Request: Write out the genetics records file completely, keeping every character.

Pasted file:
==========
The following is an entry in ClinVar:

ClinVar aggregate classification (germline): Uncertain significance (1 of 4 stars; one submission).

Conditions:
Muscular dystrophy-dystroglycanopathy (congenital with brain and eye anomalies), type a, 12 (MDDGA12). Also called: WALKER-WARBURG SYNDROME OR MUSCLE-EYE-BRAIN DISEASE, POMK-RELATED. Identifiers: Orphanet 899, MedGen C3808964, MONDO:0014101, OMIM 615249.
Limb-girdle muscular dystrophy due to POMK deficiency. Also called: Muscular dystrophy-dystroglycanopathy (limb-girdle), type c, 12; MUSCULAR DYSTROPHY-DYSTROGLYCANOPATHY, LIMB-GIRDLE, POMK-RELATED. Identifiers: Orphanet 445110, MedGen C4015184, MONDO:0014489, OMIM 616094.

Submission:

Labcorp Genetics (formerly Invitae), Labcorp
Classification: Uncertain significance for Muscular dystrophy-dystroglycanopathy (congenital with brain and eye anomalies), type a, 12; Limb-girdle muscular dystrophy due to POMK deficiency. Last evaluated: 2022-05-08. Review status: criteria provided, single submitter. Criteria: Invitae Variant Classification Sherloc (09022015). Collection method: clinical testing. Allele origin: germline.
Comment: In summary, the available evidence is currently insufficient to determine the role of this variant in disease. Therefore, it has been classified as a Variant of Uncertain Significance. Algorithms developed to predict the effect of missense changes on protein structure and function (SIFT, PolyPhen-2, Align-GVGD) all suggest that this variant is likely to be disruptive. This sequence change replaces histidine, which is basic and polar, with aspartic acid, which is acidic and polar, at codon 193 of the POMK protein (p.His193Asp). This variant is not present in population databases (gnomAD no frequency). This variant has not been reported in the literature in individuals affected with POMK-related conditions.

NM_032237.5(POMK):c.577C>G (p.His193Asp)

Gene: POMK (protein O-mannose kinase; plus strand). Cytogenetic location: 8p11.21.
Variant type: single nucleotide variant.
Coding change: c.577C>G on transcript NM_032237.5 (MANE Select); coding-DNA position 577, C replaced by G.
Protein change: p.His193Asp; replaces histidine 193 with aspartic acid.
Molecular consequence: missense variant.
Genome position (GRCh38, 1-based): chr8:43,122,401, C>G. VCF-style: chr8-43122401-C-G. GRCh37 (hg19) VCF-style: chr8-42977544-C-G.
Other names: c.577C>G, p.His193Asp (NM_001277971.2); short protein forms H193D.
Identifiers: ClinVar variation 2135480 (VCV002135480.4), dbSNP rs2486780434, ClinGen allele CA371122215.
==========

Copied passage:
The following is an entry in ClinVar:

ClinVar aggregate classification (germline): Uncertain significance (1 of 4 stars; one submission).

Conditions:
Muscular dystrophy-dystroglycanopathy (congenital with brain and eye anomalies), type a, 12 (MDDGA12). Also called: WALKER-WARBURG SYNDROME OR MUSCLE-EYE-BRAIN DISEASE, POMK-RELATED. Identifiers: Orphanet 899, MedGen C3808964, MONDO:0014101, OMIM 615249.
Limb-girdle muscular dystrophy due to POMK deficiency. Also called: Muscular dystrophy-dystroglycanopathy (limb-girdle), type c, 12; MUSCULAR DYSTROPHY-DYSTROGLYCANOPATHY, LIMB-GIRDLE, POMK-RELATED. Identifiers: Orphanet 445110, MedGen C4015184, MONDO:0014489, OMIM 616094.

Submission:

Labcorp Genetics (formerly Invitae), Labcorp
Classification: Uncertain significance for Muscular dystrophy-dystroglycanopathy (congenital with brain and eye anomalies), type a, 12; Limb-girdle muscular dystrophy due to POMK deficiency. Last evaluated: 2022-05-08. Review status: criteria provided, single submitter. Criteria: Invitae Variant Classification Sherloc (09022015). Collection method: clinical testing. Allele origin: germline.
Comment: In summary, the available evidence is currently insufficient to determine the role of this variant in disease. Therefore, it has been classified as a Variant of Uncertain Significance. Algorithms developed to predict the effect of missense changes on protein structure and function (SIFT, PolyPhen-2, Align-GVGD) all suggest that this variant is likely to be disruptive. This sequence change replaces histidine, which is basic and polar, with aspartic acid, which is acidic and polar, at codon 193 of the POMK protein (p.His193Asp). This variant is not present in population databases (gnomAD no frequency). This variant has not been reported in the literature in individuals affected with POMK-related conditions.

NM_032237.5(POMK):c.577C>G (p.His193Asp)

Gene: POMK (protein O-mannose kinase; plus strand). Cytogenetic location: 8p11.21.
Variant type: single nucleotide variant.
Coding change: c.577C>G on transcript NM_032237.5 (MANE Select); coding-DNA position 577, C replaced by G.
Protein change: p.His193Asp; replaces histidine 193 with aspartic acid.
Molecular consequence: missense variant.
Genome position (GRCh38, 1-based): chr8:43,122,401, C>G. VCF-style: chr8-43122401-C-G. GRCh37 (hg19) VCF-style: chr8-42977544-C-G.
Other names: c.577C>G, p.His193Asp (NM_001277971.2); short protein forms H193D.
Identifiers: ClinVar variation 2135480 (VCV002135480.4), dbSNP rs2486780434, ClinGen allele CA371122215.